2 Minutes With ... Corner Shop Director Sara Dunlop
Sara Dunlop is a gifted storyteller who has brought her brand of cinematic realism—anchored by always compelling casting—to commercials for brands ranging from Facebook and HP to McDonald's, Bose and AT&T. She also made a memorable spot for the Royal Air Force, turning the dispiriting clichés of women-targeted ads on their head to deliver a message of empowerment.
Repped for commercial work by The Corner Shop in the U.S. and Rattling Stick in the U.K., Dunlop also crafted a celebrated short film, Dreamlands—a raw, beautifully made coming-of-age story that was the only U.K. short selected to screen in competition at the 2016 Cannes Film Festival.
We spent two minutes with Dunlop to learn more about her background, her creative inspirations and how her life's been different under quarantine.
Sara, tell us...
The town where you were born.
Croydon. It's just south of London. I'm not dissing it, but I wouldn't recommend a special visit!
What you wanted to be when you grew up.
Age 11 – Archaeologist.
Age 12 – Lawyer.
Age 13 – Director.
How you discovered you were creative.
I always had an overactive imagination and knew from an early age that nothing gets in the way of a good story, especially when it comes to excuses for late homework.
A person you idolized creatively growing up.
I didn't really have any idols. I did have soft spot for Prince, although I'm not sure that was wholly to do with creativity.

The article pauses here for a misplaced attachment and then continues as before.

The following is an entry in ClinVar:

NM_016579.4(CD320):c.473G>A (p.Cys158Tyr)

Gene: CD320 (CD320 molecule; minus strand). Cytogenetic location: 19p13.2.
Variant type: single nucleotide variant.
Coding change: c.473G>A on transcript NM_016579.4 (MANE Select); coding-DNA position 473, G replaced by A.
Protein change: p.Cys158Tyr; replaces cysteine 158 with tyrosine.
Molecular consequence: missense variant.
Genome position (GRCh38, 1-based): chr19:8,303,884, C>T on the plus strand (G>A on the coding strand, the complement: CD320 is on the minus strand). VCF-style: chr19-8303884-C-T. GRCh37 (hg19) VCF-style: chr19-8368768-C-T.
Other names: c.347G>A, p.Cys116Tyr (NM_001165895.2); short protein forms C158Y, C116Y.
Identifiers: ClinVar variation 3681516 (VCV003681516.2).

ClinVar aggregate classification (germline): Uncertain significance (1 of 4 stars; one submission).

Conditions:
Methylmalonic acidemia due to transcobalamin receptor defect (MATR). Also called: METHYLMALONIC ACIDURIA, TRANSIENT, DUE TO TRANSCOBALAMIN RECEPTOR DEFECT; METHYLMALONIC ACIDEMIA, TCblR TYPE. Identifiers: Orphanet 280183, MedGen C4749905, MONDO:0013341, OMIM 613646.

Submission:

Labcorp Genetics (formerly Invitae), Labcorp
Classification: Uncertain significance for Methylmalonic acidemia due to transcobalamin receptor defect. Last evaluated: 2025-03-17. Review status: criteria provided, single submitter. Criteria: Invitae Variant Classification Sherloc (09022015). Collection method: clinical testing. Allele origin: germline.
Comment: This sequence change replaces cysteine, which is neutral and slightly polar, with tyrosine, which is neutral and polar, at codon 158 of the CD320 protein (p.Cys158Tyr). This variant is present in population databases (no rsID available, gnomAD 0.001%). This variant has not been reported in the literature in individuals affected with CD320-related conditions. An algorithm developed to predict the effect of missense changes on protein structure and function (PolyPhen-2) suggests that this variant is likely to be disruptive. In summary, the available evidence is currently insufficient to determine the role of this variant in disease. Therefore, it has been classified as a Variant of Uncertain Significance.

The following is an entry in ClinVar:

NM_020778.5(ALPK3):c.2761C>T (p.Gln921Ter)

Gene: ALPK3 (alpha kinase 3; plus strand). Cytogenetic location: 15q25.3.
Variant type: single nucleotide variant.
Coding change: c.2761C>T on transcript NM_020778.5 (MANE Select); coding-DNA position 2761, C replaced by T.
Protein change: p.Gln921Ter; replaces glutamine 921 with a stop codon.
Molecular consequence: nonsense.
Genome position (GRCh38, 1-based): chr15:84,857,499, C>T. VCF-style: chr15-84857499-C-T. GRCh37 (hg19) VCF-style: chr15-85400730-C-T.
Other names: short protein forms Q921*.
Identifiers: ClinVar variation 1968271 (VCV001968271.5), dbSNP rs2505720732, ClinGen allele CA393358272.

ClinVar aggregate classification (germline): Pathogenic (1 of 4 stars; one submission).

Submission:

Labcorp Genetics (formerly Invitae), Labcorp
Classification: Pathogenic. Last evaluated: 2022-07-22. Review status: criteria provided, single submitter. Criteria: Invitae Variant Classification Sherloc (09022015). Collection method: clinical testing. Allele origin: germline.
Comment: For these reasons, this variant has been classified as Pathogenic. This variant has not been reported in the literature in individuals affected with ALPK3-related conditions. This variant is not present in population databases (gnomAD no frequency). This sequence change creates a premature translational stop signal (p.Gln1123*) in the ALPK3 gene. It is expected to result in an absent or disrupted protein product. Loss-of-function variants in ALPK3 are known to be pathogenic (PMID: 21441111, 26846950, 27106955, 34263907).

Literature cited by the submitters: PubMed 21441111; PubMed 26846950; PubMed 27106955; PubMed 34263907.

A moment from high school or college that changed your life.
Being around any teacher who gave me creative affirmation … It all goes in and adds to the voice inside your head that says you can do it, even when the other voice says you can't.
The first concert you saw, and your favorite band or musician today.
And presently all the LGBTQI artists that give a voice to feelings that may not be new but were rarely expressed in the past—Kevin Abstract, Mykki Blanco, King Princess.
Your favorite artist.
Marina Abramovic and Bill Viola this week. Will change by next.
The best book you've read lately.
The Argonauts by Maggie Nelson.
Your favorite movie.
Klute, although its sexual politics are a little sketchy now—but still an incredible performance by Jane Fonda and an intense cinematic experience.
Your favorite Instagram follow.
How the Covid-19 crisis has changed your life, personally or professionally, in recent weeks.
I have just started shooting a commercial from home, and it is interesting to see how it is possible to create the collective experience of being on set even though we are all in separate rooms and even countries. A fascinating challenge but not one that I want to see become the future of filmmaking.
Your favorite creative project you've ever worked on, and why.
My short film Dreamlands. To have a bunch of people you love helping your dream come true. It's special, even with extreme sleep depravation and no money. Must do it again.
Nominated for the Short Film Palme d'Or at Festival de Cannes 2016
Your main strength as a creative person.
My ability to encourage talent, combined with my need to control it.
Your weakness or blind spot.
One thing that always makes you happy.
Feeling free to go anywhere I want anytime. I certainly took this for granted before.
What other creative projects you'd like to try.
Have a boxing fight in the next year.